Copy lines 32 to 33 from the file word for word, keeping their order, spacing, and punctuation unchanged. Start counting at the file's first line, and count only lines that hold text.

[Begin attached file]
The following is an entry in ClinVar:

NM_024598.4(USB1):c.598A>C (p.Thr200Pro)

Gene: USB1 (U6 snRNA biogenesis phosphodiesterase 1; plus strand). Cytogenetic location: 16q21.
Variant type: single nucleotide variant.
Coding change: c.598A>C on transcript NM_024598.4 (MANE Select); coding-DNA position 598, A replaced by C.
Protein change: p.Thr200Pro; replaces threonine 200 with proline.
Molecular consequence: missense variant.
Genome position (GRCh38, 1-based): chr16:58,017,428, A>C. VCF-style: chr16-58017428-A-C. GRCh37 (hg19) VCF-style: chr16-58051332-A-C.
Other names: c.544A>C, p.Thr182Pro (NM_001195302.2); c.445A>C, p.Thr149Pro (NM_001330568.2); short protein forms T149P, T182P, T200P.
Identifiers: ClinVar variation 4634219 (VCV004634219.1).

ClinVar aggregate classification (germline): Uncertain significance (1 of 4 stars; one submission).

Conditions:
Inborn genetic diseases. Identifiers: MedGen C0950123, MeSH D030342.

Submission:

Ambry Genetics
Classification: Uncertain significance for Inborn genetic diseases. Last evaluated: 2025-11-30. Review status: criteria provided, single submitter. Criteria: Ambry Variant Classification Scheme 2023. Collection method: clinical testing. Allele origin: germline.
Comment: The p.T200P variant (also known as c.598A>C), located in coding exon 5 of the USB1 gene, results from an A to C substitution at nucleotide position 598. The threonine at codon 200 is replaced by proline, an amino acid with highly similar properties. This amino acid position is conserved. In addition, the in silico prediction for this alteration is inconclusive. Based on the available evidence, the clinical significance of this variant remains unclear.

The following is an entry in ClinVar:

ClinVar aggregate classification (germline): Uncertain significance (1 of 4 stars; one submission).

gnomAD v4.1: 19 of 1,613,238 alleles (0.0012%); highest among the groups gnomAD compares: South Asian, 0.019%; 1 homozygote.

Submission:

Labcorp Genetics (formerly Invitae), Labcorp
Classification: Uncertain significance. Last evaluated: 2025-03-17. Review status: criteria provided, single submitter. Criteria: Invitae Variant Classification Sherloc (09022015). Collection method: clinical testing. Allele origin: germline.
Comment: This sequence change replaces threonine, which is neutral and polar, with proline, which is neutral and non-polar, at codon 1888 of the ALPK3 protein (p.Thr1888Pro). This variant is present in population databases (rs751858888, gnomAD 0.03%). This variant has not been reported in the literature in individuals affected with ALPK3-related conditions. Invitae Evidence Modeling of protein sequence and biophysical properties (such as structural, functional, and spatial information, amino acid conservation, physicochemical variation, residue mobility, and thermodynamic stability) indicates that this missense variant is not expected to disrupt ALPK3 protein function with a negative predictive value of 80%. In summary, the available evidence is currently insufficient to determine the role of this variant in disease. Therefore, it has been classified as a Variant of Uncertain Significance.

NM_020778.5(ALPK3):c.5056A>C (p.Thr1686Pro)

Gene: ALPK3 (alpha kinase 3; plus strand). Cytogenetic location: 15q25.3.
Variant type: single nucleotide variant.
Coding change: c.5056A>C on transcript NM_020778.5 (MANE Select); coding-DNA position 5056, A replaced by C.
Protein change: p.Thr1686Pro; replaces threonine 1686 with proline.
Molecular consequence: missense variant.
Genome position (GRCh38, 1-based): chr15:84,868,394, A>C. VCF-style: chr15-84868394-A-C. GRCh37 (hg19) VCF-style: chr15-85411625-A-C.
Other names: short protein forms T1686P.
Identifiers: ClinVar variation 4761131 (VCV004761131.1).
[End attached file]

Other names: short protein forms T1686P.
Identifiers: ClinVar variation 4761131 (VCV004761131.1).